Where passion and skill meet: Advanced Apparel Construction

Photography by Prajakta Prasana

It was a sunny Thursday afternoon – last day of class here at LdM before fall break and exams were approaching fast when we caught up with Prof. Sophie Springer and her Advanced Apparel Construction class. As we chatted, the students were hard at work to present a small collection comprising of four finished garments: a blouse, a skirt, a dress and a coat at the end of the term.

It might sound like a lot, but luckily Prof. Springer, who in addition to teaching at LdM, also has her own line of beautiful handbags, is always there to give the students guidance, help refine their creative visions, and – most importantly – correct mistakes before it’s too late. Although making clothes isn’t exactly a straightforward process, Prof. Springer breaks it down into easy to follow steps:

Draw it.

Drape it.

Cut it.

Saw it.

Fit it.

Apparel Construction




With over 10 years’ experience of teaching at LdM, Prof. Springer admits that cutting the pattern out of paper is the least popular part of the process amongst her students. Figuring out the geometry of a garment and transforming it from 2D into 3D can be challenging. Fortunately, it can be taught. Precision is key to making a well-fitting garment, but anyone who puts their mind to it, can master the technique. So it’s really not the most difficult part of the class, even if most students think so, laughs Prof. Springer.

At this stage you might think that if the pattern is cut with precision, which means that the different pieces of a garment fit together well, assembling the whole garment should be a piece of cake. Not quite. How a garment fits, looks and moves ultimately depends on that individual combination of talent and skill, of technique and vision. Those are unique to every designer.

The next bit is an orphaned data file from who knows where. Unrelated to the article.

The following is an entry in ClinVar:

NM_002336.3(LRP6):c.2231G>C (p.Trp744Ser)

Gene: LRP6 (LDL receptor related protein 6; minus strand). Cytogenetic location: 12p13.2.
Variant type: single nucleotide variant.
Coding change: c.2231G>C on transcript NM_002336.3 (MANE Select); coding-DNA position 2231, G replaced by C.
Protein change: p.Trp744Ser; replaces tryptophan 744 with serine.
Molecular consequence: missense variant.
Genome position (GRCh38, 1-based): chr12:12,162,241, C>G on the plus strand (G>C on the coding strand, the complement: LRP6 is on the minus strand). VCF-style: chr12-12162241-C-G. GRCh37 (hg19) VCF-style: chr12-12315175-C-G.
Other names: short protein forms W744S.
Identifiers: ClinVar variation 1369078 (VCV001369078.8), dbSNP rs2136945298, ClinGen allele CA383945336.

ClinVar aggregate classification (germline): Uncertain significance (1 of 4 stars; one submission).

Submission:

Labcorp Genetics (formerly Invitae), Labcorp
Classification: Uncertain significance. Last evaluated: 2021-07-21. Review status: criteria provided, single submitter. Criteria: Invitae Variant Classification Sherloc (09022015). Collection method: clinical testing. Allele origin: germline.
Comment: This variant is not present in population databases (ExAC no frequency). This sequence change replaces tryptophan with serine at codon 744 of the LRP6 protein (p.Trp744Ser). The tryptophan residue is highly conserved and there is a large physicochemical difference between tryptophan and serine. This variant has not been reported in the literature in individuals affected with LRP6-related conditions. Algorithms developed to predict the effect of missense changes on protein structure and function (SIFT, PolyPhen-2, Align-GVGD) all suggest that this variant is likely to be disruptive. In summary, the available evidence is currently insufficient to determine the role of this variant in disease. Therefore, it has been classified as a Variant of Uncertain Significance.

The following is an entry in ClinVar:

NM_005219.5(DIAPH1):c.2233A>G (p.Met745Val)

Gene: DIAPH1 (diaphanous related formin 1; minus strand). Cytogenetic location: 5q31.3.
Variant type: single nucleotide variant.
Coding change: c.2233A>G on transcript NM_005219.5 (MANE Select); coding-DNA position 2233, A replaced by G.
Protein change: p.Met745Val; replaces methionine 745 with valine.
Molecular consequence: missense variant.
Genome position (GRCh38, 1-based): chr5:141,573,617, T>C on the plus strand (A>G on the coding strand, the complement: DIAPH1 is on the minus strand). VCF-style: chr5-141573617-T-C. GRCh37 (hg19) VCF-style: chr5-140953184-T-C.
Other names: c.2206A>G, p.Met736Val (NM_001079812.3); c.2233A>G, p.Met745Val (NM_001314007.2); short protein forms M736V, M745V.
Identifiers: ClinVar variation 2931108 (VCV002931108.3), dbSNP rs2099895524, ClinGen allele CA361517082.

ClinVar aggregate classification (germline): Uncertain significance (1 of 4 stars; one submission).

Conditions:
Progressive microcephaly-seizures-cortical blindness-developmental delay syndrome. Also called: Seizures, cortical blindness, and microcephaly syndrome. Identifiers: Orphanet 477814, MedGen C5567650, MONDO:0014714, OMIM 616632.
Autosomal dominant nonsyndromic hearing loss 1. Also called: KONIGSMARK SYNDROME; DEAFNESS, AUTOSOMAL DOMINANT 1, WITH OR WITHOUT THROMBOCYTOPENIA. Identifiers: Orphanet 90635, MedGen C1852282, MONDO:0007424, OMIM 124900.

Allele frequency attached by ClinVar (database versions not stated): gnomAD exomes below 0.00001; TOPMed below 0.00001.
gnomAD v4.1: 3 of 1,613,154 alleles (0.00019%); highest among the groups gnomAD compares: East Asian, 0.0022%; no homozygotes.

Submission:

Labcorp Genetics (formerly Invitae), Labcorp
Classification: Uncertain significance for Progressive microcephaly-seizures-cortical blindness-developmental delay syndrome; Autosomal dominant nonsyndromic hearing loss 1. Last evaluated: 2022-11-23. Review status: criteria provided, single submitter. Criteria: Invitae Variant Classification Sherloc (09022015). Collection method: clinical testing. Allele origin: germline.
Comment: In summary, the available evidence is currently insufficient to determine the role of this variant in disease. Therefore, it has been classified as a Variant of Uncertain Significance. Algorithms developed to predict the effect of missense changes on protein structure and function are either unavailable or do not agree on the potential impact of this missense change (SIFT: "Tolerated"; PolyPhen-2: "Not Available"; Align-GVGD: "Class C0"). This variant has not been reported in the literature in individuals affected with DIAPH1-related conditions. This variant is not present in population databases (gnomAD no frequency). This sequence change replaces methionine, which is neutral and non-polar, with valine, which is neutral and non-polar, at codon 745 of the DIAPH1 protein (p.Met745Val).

Finding the perfect meeting point for your skills and vision while making a blouse or a dress – that’s the real challenge. But when we asked Prof. Springer about her favourite part of teaching this class, she said with charming honesty: “it is seeing the students’ personality shine through their designs”. So even though making a garment fit well might require extra patience and care, and a lot of time, as Italians say, il gioco vale la candela – the game is worth the candle.





Praji Prasana is double majoring in graphic design and studio art at University of the Pacific. While at LdM she takes her classes and takes photos of Florence. After graduation she hopes to make a career as a graphic designer and to keep doing photography.